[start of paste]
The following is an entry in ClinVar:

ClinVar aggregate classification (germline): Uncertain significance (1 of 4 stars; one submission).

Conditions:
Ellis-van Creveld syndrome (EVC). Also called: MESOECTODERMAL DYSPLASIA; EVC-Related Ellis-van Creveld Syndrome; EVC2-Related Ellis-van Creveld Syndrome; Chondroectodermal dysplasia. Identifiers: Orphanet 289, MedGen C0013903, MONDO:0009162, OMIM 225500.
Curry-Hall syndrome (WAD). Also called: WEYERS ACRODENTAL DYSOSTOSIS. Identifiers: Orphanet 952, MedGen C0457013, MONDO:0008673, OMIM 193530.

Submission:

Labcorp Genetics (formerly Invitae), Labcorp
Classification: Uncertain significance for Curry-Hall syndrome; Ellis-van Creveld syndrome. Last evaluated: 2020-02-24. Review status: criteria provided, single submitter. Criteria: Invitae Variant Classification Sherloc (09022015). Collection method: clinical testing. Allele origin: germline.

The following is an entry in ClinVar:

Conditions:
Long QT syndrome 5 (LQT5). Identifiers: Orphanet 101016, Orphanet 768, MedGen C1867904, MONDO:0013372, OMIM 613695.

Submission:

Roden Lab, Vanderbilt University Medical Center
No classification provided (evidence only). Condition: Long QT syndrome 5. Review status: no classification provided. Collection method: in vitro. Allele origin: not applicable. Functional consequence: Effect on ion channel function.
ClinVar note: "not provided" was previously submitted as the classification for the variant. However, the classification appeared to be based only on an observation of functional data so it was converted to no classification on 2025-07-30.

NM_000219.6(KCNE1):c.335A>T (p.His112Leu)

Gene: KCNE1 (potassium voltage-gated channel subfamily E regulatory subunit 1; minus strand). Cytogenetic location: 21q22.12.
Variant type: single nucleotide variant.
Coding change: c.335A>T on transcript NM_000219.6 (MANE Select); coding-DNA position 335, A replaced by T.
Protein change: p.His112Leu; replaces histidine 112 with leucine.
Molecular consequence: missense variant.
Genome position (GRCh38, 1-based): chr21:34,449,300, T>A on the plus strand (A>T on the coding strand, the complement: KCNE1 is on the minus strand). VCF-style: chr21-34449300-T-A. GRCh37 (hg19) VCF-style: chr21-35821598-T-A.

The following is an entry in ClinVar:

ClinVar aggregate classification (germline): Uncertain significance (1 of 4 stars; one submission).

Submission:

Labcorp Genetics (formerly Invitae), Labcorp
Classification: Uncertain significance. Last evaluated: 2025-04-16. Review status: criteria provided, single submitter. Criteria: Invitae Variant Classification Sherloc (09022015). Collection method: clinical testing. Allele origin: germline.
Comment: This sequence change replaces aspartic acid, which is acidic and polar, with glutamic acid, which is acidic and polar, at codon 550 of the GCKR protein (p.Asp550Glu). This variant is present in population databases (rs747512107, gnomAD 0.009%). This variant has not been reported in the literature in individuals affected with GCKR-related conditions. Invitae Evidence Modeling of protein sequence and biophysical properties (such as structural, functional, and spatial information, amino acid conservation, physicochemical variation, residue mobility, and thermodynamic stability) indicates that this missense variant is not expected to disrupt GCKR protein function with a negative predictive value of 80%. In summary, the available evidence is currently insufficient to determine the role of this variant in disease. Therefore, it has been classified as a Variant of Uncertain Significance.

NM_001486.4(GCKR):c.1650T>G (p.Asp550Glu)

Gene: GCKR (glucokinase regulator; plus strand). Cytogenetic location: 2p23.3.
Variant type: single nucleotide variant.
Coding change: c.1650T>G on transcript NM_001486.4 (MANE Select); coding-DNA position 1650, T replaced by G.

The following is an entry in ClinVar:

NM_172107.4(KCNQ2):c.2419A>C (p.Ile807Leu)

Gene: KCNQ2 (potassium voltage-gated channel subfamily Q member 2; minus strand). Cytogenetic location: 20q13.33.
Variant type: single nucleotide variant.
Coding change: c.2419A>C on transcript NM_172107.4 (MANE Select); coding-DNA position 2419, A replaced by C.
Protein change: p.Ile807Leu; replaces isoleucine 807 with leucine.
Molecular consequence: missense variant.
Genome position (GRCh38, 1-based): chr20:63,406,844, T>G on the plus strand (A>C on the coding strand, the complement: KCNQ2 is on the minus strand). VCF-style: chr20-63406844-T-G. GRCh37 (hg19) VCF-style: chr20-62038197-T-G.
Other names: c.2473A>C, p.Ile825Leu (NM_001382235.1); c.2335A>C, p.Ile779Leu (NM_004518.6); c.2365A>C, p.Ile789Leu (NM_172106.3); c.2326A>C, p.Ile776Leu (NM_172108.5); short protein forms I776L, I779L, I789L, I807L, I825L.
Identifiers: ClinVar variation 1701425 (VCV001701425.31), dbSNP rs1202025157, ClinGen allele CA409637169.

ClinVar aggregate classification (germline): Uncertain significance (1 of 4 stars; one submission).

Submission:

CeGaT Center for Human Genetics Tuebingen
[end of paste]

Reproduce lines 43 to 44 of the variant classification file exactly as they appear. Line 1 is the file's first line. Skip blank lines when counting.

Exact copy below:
ClinVar aggregate classification (germline): Uncertain significance (1 of 4 stars; one submission).

Submission: